In this big screen romantic tragedy revolving around an undocumented north of the border crossing in reverse, believe it or not, Mexican writer turned director Guillermo Arriaga (Babel, 21 Grams and Amores Perros) likewise crosses borders in a kind of Americanization of the telenovela for The Burning Plain, with decidedly mixed results. And though Arriaga’s knack for building suspense is somewhat more effective than the ability of the clueless New Mexico police in this story to deduce what went down in the desert one fateful day, the star-studded multiple mysteries on hand limp rather than leap to the narrative finish line.
Charlize Theron takes initial center stage amid these constantly shifting storylines as Sylvia, an Oregon boutique restaurant manager who moonlights as a cranky one night stand sex junkie. Okay, we get the message already, sex feels worse than chemotherapy, but you just can’t help yourself. And while snapping at her latest conquest to get lost ASAP, the morbid nymphomaniac smokes nude at her window, grossing out a family passing by.
In a parallel narrative thread, New Mexico housewife Gina (Kim Basinger) is repeatedly dodging her spouse and brood of kids with lame excuses, while she sneaks off into the desert for broken down trailer trysts with Latin lover Nick (Joaquim De Almeida). But her teen daughter Mariana (Jennifer Lawrence) is soon wise to her, and follows Mom on her bike to confirm her mounting suspicions.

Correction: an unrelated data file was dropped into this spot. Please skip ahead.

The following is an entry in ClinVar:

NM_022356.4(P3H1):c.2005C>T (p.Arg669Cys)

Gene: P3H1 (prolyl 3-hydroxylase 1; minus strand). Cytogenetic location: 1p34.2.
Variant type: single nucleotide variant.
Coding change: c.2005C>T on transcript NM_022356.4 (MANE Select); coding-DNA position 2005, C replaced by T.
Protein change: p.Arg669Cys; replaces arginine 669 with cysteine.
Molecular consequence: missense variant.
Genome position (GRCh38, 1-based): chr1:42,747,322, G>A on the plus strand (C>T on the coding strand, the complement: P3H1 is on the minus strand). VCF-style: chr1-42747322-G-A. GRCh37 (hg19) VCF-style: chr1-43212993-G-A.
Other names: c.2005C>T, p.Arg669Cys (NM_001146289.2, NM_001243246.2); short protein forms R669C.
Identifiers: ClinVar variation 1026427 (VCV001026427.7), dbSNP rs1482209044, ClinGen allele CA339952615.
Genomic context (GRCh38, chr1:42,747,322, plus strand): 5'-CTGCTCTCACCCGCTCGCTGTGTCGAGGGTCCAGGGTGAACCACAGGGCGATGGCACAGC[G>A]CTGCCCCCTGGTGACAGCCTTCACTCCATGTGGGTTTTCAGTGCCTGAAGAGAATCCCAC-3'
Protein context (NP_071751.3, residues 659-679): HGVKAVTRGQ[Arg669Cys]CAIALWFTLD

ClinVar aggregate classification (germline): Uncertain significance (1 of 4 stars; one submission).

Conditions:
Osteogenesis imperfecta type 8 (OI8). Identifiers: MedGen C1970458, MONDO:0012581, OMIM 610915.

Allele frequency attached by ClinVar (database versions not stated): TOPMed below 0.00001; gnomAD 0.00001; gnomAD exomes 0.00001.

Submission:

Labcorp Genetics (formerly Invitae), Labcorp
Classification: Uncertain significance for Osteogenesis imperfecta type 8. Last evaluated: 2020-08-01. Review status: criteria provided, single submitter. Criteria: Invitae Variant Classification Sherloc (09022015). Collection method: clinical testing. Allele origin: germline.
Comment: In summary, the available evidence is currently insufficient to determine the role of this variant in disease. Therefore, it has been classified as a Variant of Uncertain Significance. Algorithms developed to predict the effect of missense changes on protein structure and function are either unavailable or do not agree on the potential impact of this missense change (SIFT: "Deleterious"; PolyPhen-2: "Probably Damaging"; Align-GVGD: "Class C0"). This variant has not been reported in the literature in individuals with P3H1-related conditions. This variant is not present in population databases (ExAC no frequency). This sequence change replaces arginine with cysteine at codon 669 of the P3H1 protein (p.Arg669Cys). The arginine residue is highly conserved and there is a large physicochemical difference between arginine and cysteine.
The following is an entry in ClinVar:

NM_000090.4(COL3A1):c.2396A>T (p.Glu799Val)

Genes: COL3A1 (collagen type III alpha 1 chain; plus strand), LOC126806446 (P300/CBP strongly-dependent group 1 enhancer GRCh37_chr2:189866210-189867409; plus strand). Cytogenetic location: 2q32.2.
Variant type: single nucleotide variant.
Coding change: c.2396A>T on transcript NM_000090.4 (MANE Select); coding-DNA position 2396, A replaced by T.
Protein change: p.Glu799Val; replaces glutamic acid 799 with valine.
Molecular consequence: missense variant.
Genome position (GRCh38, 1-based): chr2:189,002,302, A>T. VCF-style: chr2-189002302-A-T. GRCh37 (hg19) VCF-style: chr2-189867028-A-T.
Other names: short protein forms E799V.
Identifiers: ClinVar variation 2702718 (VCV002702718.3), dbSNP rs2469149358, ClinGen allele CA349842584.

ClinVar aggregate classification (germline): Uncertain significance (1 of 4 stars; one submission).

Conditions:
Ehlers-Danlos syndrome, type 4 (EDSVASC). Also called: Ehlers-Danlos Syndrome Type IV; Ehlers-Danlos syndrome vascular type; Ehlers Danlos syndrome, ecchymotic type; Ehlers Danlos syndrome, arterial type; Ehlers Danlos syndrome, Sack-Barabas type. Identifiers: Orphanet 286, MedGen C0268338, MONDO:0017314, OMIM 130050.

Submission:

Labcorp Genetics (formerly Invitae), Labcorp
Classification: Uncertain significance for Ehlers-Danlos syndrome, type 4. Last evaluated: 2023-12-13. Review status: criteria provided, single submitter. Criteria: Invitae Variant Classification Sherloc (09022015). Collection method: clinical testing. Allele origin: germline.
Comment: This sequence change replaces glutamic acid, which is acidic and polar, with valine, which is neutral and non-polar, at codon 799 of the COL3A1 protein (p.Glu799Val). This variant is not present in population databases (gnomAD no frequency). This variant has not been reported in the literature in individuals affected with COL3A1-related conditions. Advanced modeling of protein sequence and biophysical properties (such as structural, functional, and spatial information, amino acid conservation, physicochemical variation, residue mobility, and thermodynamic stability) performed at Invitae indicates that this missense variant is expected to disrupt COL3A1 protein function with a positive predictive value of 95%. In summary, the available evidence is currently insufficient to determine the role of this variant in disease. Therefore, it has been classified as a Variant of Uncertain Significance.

While in a third intertwined story, Maria (Tessa la), a young motherless Mexican girl who lives south of the border, witnesses the plane crash of her crop dusting dad. And in the meantime back up in Oregon, the only male around who may not be stalking Sylvia for sex (Jose Maria Yazpik), is definitely stalking her around town, for reasons which may clear up some of the aforementioned matters.
The Burning Plain is teeming with emotional tensions and poetically conceived atmosphere. But like its contradictory title, the incendiary passions fueling this story pretty much fizzle out in the end, concluding with a disappointing sense of extended emptiness established by too many loose ends, tied up far too neatly and conventionally.